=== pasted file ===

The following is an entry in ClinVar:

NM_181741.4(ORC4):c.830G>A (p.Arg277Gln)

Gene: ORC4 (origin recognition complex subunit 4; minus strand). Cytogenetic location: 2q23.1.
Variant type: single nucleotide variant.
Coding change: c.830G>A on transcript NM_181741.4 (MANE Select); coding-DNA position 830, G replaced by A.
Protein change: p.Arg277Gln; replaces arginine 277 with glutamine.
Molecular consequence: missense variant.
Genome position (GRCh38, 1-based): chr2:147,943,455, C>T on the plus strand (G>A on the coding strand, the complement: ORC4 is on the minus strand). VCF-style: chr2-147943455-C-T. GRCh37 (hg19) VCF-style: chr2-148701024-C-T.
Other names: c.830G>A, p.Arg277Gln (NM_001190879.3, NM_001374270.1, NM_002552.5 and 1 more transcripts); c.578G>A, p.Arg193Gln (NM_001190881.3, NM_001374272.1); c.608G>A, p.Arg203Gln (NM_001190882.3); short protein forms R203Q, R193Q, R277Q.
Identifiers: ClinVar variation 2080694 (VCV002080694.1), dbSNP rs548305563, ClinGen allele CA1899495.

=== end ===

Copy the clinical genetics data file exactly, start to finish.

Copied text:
The following is an entry in ClinVar:

NM_181741.4(ORC4):c.830G>A (p.Arg277Gln)

Gene: ORC4 (origin recognition complex subunit 4; minus strand). Cytogenetic location: 2q23.1.
Variant type: single nucleotide variant.
Coding change: c.830G>A on transcript NM_181741.4 (MANE Select); coding-DNA position 830, G replaced by A.
Protein change: p.Arg277Gln; replaces arginine 277 with glutamine.
Molecular consequence: missense variant.
Genome position (GRCh38, 1-based): chr2:147,943,455, C>T on the plus strand (G>A on the coding strand, the complement: ORC4 is on the minus strand). VCF-style: chr2-147943455-C-T. GRCh37 (hg19) VCF-style: chr2-148701024-C-T.
Other names: c.830G>A, p.Arg277Gln (NM_001190879.3, NM_001374270.1, NM_002552.5 and 1 more transcripts); c.578G>A, p.Arg193Gln (NM_001190881.3, NM_001374272.1); c.608G>A, p.Arg203Gln (NM_001190882.3); short protein forms R203Q, R193Q, R277Q.
Identifiers: ClinVar variation 2080694 (VCV002080694.1), dbSNP rs548305563, ClinGen allele CA1899495.